Analysis

Warner/Chappell’s Mike Smith on A&R: artists, albums, managers and more


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Warner/Chappell UK’s managing director Mike Smith talked about the future of A&R at today’s FastForward conference in Amsterdam. He was interviewed by journalist Cherie Hu about his career, and his views on the evolution of artist development.

“You’re always looking for what’s different and what’s the same in terms of how you do your job. I still think I’m doing the same thing I did when I really started to connect with music,” he said. “The thing that grabs you is exactly the same thing that grabs you as a teenager… something that connects with something deep inside you, but feels fresh and new and dynamic.”

The thing that is hardest to recognise, though, is “just making sure that the person you’re about to get into business is as ambitious for their talent as you are: the mistakes I’ve made in my career have been falling in love with the music, or the individual or the talent, and turning a blind eye to the fact that they might not get out of bed the next morning.”

“A lot of people think it’s only characters like Geri Halliwell that are super-ambitious. That’s not the case. Picasso was super-ambitious. Bob Dylan was super-ambitious,” he continued. “And everything I’ve just said was as relevant when I got my first job in the business in the 1980s as it is today… I’m looking for songwriters to work with, and they’re exactly the same now as they were then.”

“I want to work with people that will just turn up, with people who will put themselves into every useful situation imaginable… It’s the intangible stuff that’s really hard to spot. That’s where really great A&R comes out.”

Smith said he remembers seeing Chris Martin and Coldplay play London’s Bull &Gate venue and joked: “I have to be honest: I found him quite annoying. A slightly irritating man with a big hairdo! I thought the songs were okay.”

But Smith stressed that looking beyond first impressions quickly revealed Martin’s talent and drive. “I thought his personality left a big impression on you: he was talking at you as much as he was singing. But the thing I took away from it was he had an absolutely sublime voice,” he said.

Smith spent 17-18 years as a music publisher then took a “12-year holiday” working at labels, before returning to publishing with Warner/Chappell. “I realised why people thought we had it so easy. There’s no denying working in records is way tougher than working in publishing,” he said, before talking about the differences today.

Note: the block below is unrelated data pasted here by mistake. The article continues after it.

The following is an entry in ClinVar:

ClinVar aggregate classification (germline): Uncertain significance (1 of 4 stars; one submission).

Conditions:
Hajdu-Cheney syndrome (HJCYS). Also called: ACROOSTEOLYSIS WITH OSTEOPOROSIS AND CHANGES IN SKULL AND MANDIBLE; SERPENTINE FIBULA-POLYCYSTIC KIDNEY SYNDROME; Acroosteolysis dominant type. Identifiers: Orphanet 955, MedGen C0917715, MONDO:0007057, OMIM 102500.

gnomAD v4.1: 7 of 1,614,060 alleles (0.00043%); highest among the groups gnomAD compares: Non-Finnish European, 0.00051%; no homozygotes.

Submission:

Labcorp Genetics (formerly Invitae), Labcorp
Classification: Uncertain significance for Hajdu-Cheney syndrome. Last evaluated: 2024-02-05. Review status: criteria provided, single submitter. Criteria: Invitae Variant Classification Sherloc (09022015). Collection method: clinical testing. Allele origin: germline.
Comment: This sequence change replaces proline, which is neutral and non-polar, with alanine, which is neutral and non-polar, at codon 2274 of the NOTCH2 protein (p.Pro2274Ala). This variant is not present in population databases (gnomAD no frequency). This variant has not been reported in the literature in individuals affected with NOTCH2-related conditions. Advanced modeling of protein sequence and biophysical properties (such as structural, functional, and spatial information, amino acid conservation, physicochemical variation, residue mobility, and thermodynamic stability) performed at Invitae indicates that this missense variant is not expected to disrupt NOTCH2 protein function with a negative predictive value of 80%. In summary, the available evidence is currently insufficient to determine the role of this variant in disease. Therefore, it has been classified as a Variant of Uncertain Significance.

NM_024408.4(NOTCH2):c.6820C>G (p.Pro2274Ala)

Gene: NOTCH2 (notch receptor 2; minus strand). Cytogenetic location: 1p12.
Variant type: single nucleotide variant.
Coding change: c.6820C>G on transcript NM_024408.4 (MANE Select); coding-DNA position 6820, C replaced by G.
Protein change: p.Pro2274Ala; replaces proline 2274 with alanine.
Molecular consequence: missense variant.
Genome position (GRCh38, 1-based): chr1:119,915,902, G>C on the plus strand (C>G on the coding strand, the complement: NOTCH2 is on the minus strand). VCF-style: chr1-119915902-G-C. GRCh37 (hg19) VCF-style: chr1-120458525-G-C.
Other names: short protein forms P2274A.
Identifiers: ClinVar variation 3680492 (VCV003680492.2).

“If Bob Dylan or Bruce Springsteen signed to a major label today, they would be writing with someone from a Britpop band back in the 90s to help them write better songs!” he said. As opposed to the era where those musicians would hone their songwriting skills by releasing records.

“You don’t get the opportunity in the major label sector to develop songs like that any more. It’s very much you’re going in and working with professional songwriters very quickly from the off, and that creates an absolute boom for music publishers.”

He warned that “it’s very tough to get something great when you’ve got a professional songwriter and just a vocalist… and in a situation like that you’ve often got four or five professional songwriters in the room.” But he praised James Bay, Jake Bugg and Rag’n’Bone Man as examples of modern artists who’ve balanced writing their own material with collaborating with professional songwriters.

“If you’d have left Rory Graham [Rag’n’Bone Man] to his own devices, his career wouldn’t have had, I think, the same stratospheric take-off that it has had,” he said.

Hu asked about the impact of the streaming world on albums and their creators. Smith talked about the idea of two businesses – the tracks business and the albums business.

“To go back to Rag’n’Bone Man, one of the great things we’ve seen is he’s an emerging artist, and he’s sold 117,000 albums in the first week of his campaign. That immediately puts a full stop on anybody trying to say the album is dead as a format,” said Smith, pointing out that around 80,000 of those sales were physical sales, and another 25,000-odd were downloads.

“People want to buy a collection of those songs, it’s not just about one track, even though that track has been an enormous success,” he said. “But obviously people are consuming tracks in a very dramatic way. As a new generation comes in and is consuming music, I don’t think many music consumers under the age of 17, 18, 19 necessarily know what an album is. I know that can sound ridiculous.”